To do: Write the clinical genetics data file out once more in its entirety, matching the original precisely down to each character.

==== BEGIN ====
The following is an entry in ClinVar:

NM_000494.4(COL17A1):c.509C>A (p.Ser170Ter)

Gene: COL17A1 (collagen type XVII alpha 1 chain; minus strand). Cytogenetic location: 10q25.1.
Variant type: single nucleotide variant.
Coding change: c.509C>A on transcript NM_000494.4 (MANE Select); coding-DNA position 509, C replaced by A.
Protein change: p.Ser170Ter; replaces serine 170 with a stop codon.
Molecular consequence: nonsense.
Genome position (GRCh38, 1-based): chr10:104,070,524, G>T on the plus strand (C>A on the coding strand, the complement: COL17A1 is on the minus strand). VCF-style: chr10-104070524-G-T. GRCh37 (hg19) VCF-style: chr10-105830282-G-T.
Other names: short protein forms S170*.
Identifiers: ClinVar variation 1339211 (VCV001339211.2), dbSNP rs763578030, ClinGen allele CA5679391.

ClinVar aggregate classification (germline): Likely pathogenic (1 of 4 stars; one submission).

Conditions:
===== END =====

The following is an entry in ClinVar:

NM_000494.4(COL17A1):c.509C>A (p.Ser170Ter)

Gene: COL17A1 (collagen type XVII alpha 1 chain; minus strand). Cytogenetic location: 10q25.1.
Variant type: single nucleotide variant.
Coding change: c.509C>A on transcript NM_000494.4 (MANE Select); coding-DNA position 509, C replaced by A.
Protein change: p.Ser170Ter; replaces serine 170 with a stop codon.
Molecular consequence: nonsense.
Genome position (GRCh38, 1-based): chr10:104,070,524, G>T on the plus strand (C>A on the coding strand, the complement: COL17A1 is on the minus strand). VCF-style: chr10-104070524-G-T. GRCh37 (hg19) VCF-style: chr10-105830282-G-T.
Other names: short protein forms S170*.
Identifiers: ClinVar variation 1339211 (VCV001339211.2), dbSNP rs763578030, ClinGen allele CA5679391.

ClinVar aggregate classification (germline): Likely pathogenic (1 of 4 stars; one submission).

Conditions: